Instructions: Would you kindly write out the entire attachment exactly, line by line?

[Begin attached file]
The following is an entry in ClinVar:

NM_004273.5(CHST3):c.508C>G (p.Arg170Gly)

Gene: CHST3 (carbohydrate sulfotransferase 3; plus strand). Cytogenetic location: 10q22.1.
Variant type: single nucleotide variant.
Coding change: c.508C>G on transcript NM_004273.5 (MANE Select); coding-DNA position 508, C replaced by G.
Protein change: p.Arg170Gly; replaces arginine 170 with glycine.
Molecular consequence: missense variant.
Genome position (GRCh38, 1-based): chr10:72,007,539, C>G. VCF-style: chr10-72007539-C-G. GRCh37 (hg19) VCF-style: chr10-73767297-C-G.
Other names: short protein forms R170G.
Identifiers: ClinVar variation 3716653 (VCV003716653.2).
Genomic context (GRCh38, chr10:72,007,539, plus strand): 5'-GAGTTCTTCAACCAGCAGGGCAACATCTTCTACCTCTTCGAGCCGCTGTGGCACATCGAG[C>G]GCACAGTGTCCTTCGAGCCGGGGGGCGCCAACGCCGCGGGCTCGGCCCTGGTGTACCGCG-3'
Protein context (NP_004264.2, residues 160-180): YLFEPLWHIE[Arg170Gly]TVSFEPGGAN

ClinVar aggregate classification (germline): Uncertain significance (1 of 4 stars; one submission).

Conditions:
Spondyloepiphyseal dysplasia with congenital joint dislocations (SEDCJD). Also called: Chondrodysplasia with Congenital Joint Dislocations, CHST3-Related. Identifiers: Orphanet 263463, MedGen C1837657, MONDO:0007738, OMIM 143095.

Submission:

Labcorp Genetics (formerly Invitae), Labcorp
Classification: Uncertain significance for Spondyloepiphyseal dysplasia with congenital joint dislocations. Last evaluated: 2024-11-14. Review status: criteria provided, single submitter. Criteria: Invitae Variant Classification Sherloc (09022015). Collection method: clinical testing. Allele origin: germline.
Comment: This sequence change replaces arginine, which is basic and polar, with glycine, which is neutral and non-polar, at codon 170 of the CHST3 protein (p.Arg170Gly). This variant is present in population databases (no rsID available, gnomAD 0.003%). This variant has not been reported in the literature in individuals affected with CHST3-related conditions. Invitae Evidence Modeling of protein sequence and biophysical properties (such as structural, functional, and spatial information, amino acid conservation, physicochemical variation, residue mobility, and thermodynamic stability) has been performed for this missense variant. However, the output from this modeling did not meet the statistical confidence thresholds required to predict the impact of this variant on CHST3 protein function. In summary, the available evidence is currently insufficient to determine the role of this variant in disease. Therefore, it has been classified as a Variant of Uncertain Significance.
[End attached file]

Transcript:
The following is an entry in ClinVar:

NM_004273.5(CHST3):c.508C>G (p.Arg170Gly)

Gene: CHST3 (carbohydrate sulfotransferase 3; plus strand). Cytogenetic location: 10q22.1.
Variant type: single nucleotide variant.
Coding change: c.508C>G on transcript NM_004273.5 (MANE Select); coding-DNA position 508, C replaced by G.
Protein change: p.Arg170Gly; replaces arginine 170 with glycine.
Molecular consequence: missense variant.
Genome position (GRCh38, 1-based): chr10:72,007,539, C>G. VCF-style: chr10-72007539-C-G. GRCh37 (hg19) VCF-style: chr10-73767297-C-G.
Other names: short protein forms R170G.
Identifiers: ClinVar variation 3716653 (VCV003716653.2).
Genomic context (GRCh38, chr10:72,007,539, plus strand): 5'-GAGTTCTTCAACCAGCAGGGCAACATCTTCTACCTCTTCGAGCCGCTGTGGCACATCGAG[C>G]GCACAGTGTCCTTCGAGCCGGGGGGCGCCAACGCCGCGGGCTCGGCCCTGGTGTACCGCG-3'
Protein context (NP_004264.2, residues 160-180): YLFEPLWHIE[Arg170Gly]TVSFEPGGAN

ClinVar aggregate classification (germline): Uncertain significance (1 of 4 stars; one submission).

Conditions:
Spondyloepiphyseal dysplasia with congenital joint dislocations (SEDCJD). Also called: Chondrodysplasia with Congenital Joint Dislocations, CHST3-Related. Identifiers: Orphanet 263463, MedGen C1837657, MONDO:0007738, OMIM 143095.

Submission:

Labcorp Genetics (formerly Invitae), Labcorp
Classification: Uncertain significance for Spondyloepiphyseal dysplasia with congenital joint dislocations. Last evaluated: 2024-11-14. Review status: criteria provided, single submitter. Criteria: Invitae Variant Classification Sherloc (09022015). Collection method: clinical testing. Allele origin: germline.
Comment: This sequence change replaces arginine, which is basic and polar, with glycine, which is neutral and non-polar, at codon 170 of the CHST3 protein (p.Arg170Gly). This variant is present in population databases (no rsID available, gnomAD 0.003%). This variant has not been reported in the literature in individuals affected with CHST3-related conditions. Invitae Evidence Modeling of protein sequence and biophysical properties (such as structural, functional, and spatial information, amino acid conservation, physicochemical variation, residue mobility, and thermodynamic stability) has been performed for this missense variant. However, the output from this modeling did not meet the statistical confidence thresholds required to predict the impact of this variant on CHST3 protein function. In summary, the available evidence is currently insufficient to determine the role of this variant in disease. Therefore, it has been classified as a Variant of Uncertain Significance.